California's English-speaking students performed at roughly the national average on standardized tests of reading and mathematics in lower grades, but reading performance sank badly in high schools, according to a summary of results released Tuesday.
The summary of scores on the Stanford 9 test issued by the Department of Education excluded the 1 in 5 California test takers classified as limited English-speaking. A court ruling has blocked release of those scores. Had those results been included, the picture of performance statewide would have been bleaker, officials concede.
School districts in Oakland and Berkeley succeeded last week in winning a judge's order blocking release of scores from students who are not fluent in English, arguing that requiring those students to take tests in English and then releasing their scores would violate civil rights laws and harm both the students and their schools.
On Tuesday, a state Court of Appeal rejected the state's attempt to limit the impact of that order, saying state officials had not shown that a delay in releasing the scores would cause significant harm. As a result, statewide release of full results of the Stanford 9 test will be held up until at least July 16, when the judge plans to hold a further hearing. Individual districts remain free to release their own scores.
Many districts have released some data on their scores. Tuesday, the Long Beach Unified School District, the second largest in Los Angeles County, released the results for all students, including those not fluent in English.
The district's scores were generally in the 30th to 40th percentile--meaning that on most tests, 60%-70% of students nationwide did better than Long Beach's students. The district's scores for those students who are fluent in English were mostly about 10 to 12 percentile points better--close to the national average.
Lynn Winters, the district's top testing expert, said those numbers were not surprising.
"This test is about adults helping all kids," Winters said. "It's a baseline from which student progress will be measured. We will grow and go from here."
Similarly, the San Diego Unified School District, the state's second largest, reported that its English-fluent students were at or above the national average in grades two through eight in reading, language and mathematics. In the upper grades, however, several of the scores were below the national average.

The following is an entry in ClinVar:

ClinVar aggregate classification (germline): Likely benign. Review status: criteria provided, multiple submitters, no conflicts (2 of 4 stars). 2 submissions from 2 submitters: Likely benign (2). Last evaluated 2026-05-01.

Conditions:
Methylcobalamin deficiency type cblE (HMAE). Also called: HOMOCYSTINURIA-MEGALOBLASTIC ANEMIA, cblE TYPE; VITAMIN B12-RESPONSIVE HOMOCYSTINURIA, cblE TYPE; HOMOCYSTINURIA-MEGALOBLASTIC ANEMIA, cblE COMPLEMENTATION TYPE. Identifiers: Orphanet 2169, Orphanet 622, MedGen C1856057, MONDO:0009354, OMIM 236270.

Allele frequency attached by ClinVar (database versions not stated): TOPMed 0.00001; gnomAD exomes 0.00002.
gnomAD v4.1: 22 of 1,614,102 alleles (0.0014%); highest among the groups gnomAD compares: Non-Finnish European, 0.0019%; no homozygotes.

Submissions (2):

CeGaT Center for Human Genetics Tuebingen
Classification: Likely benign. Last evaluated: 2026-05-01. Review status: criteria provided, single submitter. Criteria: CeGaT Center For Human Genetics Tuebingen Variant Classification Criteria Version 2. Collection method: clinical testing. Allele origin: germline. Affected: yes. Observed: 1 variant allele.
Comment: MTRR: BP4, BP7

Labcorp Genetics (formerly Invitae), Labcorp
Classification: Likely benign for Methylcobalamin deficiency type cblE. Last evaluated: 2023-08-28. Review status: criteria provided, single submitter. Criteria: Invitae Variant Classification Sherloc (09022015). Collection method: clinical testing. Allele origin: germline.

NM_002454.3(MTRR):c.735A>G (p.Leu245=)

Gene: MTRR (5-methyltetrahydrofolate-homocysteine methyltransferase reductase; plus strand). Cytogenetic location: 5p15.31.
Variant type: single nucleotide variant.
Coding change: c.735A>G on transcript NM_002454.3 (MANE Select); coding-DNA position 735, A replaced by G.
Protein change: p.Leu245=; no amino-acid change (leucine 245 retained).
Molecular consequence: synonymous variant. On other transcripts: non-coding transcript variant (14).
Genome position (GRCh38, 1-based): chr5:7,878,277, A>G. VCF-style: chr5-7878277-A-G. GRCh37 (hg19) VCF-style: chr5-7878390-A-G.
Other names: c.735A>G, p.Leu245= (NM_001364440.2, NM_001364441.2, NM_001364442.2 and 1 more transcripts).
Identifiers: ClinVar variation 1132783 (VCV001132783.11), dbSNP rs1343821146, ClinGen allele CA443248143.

Statewide, 4.1 million students in grades two through 11 took the Stanford 9 test this past spring. It was the first statewide test allowing national comparisons since the 1960s. State officials said they were unable to release the actual average scores achieved by the state's students, but instead released figures for each test showing what percentage scored above the national midpoint.
In reading, the state's English-fluent students performed best at the eighth grade, with 53% of them above the average of a nationally representative sample. But only 39% of the ninth-graders and 36% of the 10th-graders achieved that distinction--representing the weakest showing in any subject or grade.
Spelling skills--downplayed during the late 1980s and for most of the 1990s in the state--also were weak. In only one grade, the seventh, did half of the students exceed the national average.
The state's best subject was language--meaning that students are able to answer questions about grammar, capitalization and word usage.
The strongest scores in that subject came in the seventh grade, where 57% of the students were above the national average. In only three grades did fewer than half the students score above the national average on that portion of the test.
Educators have criticized the testing system ever since it was proposed a year ago by Gov. Pete Wilson. But Wilson pushed it through anyway, saying a test that produced scores for individuals, schools and districts was needed for tracking the impact of the billions the state is spending to reduce class size, buy more textbooks and reshape teacher training.
So far, the data do not show any measurable benefit from class-size reduction. Students in second and third grades, where class sizes have been reduced to no more than 20 students, did not do better overall than students in higher grades, where class sizes remain larger.
With the release of the first statewide scores from the test, the differences between the views of educators and Wilson remained stark. Educators saw an academic glass that was half full. Wilson saw one that was half empty.
In only 12 of the 43 grade level and subject combinations did more than half of the students score above the national average--a fact Wilson highlighted in a telephone conference call with education reporters.
"That is clearly not acceptable; in fact, it is deplorable," Wilson said. "It means we have been shortchanging California's children in the most important thing we can give them apart from the values they receive at home--the quality of their education."